U.S. Water News Online
BOSTON -- The state Department of Public Health has ordered
a study of Cape Cod newborns to determine if they have been harmed by
water contamination caused by the Massachusetts Military Reservation.
``If we can determine whether or not there are impacts, it would
lead us to look at other health impacts in a larger study,'' Bureau
of Environmental Health Director Suzanne Condon said.
The study will use data from mandatory health screenings of all
newborns in the state and check the results against thyroid readings
from 750 babies born in Bourne between 1999 and 2001.
Perchlorate, a pollutant associated with rocket fuel that's
suspected of causing thyroid disease, showed up in Bourne's water
supply, forcing the community to connect to an alternate supply,
provided by the military.
The Bourne Water District shut down three of its six wells this
spring after officials discovered trace amounts of perchlorate had
leaked in from the military reservation.
The Environmental Protection Agency has reported that perchlorate
can cause thyroid problems, but has not decided on how much is too
much. A draft of a new report suggests 1 part per billion is a safe
standard, while over the last decade the agency has suggested a safe
range is 4 to 18 parts per billion.
``What is on the minds of a lot of people are repeated statements
from the EPA that they don't know the impacts of perchlorate on
health,'' said Bourne resident Bob Gray, 52. ``There is always that
concern that something is lurking out there we're not testing for.''
During decades of detonations, testing, burning and burying of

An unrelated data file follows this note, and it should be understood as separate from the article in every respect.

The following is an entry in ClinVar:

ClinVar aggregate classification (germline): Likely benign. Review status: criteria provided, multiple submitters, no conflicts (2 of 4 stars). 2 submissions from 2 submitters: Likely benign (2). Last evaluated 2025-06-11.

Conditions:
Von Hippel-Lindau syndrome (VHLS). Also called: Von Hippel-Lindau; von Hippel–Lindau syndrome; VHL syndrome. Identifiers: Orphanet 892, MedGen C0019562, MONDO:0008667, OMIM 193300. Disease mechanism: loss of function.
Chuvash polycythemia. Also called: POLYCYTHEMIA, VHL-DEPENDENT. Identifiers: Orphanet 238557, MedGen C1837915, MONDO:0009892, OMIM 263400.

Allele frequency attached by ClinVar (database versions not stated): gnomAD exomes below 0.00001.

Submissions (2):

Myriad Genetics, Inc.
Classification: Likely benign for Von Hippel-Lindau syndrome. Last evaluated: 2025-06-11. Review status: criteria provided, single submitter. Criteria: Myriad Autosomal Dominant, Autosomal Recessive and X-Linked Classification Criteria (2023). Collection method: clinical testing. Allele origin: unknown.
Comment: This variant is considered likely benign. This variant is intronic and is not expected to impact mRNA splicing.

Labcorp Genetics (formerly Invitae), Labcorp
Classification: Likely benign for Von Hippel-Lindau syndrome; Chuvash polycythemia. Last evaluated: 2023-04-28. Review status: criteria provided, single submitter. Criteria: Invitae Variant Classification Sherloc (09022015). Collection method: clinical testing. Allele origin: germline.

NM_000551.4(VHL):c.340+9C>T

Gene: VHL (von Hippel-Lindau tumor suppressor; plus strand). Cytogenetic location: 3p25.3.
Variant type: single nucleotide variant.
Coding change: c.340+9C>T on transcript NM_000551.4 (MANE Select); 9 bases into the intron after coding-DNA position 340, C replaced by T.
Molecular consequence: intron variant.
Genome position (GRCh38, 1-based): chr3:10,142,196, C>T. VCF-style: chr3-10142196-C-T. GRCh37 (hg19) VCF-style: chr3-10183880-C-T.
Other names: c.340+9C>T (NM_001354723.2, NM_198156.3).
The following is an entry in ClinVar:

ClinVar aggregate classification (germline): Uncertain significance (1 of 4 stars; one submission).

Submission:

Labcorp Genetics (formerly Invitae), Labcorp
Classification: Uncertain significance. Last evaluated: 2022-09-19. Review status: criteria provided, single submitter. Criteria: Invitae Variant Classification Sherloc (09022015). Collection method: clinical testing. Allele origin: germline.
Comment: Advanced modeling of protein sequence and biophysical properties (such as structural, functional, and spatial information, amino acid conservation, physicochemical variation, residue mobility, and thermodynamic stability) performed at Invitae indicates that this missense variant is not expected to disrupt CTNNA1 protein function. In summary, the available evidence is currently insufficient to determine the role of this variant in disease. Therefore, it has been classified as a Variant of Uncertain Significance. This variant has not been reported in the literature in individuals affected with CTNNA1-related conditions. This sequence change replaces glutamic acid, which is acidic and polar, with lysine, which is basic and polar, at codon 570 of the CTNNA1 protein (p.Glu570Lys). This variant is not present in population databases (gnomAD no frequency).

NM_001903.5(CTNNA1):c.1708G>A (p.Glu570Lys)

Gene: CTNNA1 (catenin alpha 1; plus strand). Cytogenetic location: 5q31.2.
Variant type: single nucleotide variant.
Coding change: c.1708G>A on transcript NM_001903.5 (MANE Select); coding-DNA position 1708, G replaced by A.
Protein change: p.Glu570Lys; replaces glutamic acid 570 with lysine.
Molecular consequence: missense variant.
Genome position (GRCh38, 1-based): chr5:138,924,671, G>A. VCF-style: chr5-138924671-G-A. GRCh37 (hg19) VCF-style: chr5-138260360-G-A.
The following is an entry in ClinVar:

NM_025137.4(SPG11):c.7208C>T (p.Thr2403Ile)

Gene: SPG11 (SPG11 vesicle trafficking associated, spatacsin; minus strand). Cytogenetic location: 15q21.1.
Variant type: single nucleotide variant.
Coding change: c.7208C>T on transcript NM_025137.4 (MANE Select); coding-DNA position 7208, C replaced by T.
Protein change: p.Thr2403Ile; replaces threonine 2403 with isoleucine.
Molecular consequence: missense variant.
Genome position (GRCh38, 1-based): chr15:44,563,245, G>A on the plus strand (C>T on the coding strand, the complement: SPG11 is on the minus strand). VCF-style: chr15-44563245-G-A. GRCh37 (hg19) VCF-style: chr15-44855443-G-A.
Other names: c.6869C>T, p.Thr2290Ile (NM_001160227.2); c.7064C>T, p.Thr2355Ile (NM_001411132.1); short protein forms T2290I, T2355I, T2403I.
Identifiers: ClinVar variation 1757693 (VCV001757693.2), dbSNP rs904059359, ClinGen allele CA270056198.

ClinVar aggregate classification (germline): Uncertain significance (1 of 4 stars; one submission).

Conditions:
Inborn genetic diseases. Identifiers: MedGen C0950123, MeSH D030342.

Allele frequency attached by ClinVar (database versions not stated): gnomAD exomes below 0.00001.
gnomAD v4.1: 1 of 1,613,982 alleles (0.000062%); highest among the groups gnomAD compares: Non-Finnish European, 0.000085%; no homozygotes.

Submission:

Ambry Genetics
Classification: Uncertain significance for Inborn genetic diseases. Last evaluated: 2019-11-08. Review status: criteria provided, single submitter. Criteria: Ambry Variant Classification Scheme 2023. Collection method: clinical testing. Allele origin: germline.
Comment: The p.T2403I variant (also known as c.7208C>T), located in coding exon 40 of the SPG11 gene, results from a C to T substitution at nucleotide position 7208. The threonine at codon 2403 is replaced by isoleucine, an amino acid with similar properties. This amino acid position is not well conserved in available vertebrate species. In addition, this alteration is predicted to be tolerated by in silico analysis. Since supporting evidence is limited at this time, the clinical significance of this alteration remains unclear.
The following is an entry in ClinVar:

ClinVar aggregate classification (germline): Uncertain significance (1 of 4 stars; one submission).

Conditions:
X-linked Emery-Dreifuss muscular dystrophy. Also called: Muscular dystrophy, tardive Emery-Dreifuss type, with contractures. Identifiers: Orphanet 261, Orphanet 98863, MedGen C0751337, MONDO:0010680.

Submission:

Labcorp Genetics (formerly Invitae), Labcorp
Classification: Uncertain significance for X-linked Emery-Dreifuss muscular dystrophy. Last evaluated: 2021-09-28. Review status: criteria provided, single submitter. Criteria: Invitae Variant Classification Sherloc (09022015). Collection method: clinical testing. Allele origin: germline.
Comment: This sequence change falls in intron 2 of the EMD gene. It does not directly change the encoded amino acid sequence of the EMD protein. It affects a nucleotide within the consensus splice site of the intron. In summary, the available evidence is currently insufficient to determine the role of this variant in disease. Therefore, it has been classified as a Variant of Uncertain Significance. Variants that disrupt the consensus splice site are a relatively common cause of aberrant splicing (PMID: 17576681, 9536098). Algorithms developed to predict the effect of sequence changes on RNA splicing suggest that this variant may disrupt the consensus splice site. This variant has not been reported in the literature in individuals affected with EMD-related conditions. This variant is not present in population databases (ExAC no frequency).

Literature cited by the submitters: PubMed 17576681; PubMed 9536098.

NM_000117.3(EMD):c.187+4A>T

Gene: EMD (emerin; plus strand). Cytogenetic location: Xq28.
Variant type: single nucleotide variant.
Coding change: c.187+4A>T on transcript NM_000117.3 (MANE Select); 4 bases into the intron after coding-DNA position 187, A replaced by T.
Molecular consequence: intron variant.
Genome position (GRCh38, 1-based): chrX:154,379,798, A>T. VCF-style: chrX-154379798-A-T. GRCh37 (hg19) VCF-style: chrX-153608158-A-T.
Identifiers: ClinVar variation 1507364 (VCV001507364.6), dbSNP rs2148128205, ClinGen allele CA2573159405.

numerous amounts of rockets, grenades, munitions and other chemicals,
most people didn't realize that directly underneath the reservation
was the sole source of Cape Cod's drinking supply.
The EPA placed the reservation on its Superfund list in 1989 after
it found extensive groundwater contamination, including significant
amounts of chemical and fuel oil spills that had leaked from the Otis
The agency ordered the National Guard in 1997 to stop training
exercises that used explosives, and later ordered the Guard to
cleanup the northern two-thirds of the reservation, where it
``Our main goal now is finding out exactly where this
(perchlorate) is coming from and take action,'' said Tina Dolen, an
environmentalist and Falmouth resident who was hired the National
Guard to help in its investigation and cleanup.
``We have acted fast,'' Dolen said. ``We feel it's our
responsibility and we are paying for the investigation and cleanup in
whatever way we need to.''
The military paid for and built the $2.5 million, 3-mile water
line that was recently dedicated and placed into service.
Bourne water officials say they are concerned that no one has
found the source of the perchlorate leak and the chemical can appear
one day in monitoring wells and disappear the next.
Return to the
U.S. Water News Archives page
Return to the U.S. Water
Use a comma to separate e-mail addresses:
Hi, I thought you might like to read this article.